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Technical Paper Requirements

Each paper should be stored in a git repository with all of the information necessary to recreate that paper from scratch. While this requires some work to get going, it enables the reproducibility of the work, and you will find that it greatly eases the process of revising the paper. If anyone ever asks “How did you generate Figure 5”, then you will be able to quickly and easily answer that question.

Use the template paper in gihtub as a starting point for all new papers.

The repository for each paper must contain:

  • The repository urls and commit ids of any code used by the paper.
  • The scripts used to run experiments described in the paper.
  • The raw data generated by the experiments
  • The gnuplot files used to turn the raw data into plots.
  • The figures used in the paper.
  • The latex source files.
  • A Makefile that automatically plots the data, constructs the figures, and builds the final paper pdf with a single “make” command.
  • If everything is working correctly, then any member of the lab must be able to do a “git clone” of the repository into a fresh directory, then simply type “make” and get a complete version of the final submitted paper. All the external tools (latex, gnuplot, etc) should be made available via cclimport so that everything builds consistently.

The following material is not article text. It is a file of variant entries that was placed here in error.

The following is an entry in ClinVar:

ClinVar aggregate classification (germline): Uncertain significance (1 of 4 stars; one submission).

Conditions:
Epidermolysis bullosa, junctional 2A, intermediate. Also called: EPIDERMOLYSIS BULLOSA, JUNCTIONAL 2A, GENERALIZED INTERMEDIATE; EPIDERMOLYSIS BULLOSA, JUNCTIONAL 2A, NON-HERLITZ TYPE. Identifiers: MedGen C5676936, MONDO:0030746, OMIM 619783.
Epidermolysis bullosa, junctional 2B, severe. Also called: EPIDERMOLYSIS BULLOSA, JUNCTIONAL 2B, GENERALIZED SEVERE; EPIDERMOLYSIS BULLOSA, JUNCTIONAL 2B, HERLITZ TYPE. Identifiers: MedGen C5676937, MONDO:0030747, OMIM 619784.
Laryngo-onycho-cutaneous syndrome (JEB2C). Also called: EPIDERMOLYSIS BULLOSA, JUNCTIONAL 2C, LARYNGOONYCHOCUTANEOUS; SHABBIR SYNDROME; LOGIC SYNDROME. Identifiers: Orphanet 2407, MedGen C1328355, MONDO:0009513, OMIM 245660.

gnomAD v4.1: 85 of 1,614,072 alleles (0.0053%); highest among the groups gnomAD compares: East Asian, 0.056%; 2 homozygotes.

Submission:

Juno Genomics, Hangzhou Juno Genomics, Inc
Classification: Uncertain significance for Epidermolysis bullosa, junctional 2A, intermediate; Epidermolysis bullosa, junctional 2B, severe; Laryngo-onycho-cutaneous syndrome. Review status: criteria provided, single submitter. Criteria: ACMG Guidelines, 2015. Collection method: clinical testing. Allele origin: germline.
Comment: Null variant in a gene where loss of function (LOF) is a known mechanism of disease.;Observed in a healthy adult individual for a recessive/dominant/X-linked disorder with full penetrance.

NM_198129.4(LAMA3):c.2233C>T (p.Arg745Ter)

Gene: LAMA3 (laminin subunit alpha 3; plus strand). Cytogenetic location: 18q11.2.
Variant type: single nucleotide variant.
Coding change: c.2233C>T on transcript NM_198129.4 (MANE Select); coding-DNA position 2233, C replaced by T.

Hint: Avoid the temptation to add lots of optional packages and features in your latex document. This makes it difficult to get the paper to compile on other machines. Stick to basic text, graphics, and tables, and your latex code will be much easier to build on any available machine. Focus on the quality of your writing, not the cleverness of the latex code.

    On ND or CRC machines, you can import a complete TeX Live installation with cclimport texlive current. This environment should be similar to that provided by online LaTeX editors. You need to import TeX Live before running make so that everything is available for the various phases of compiling the final document.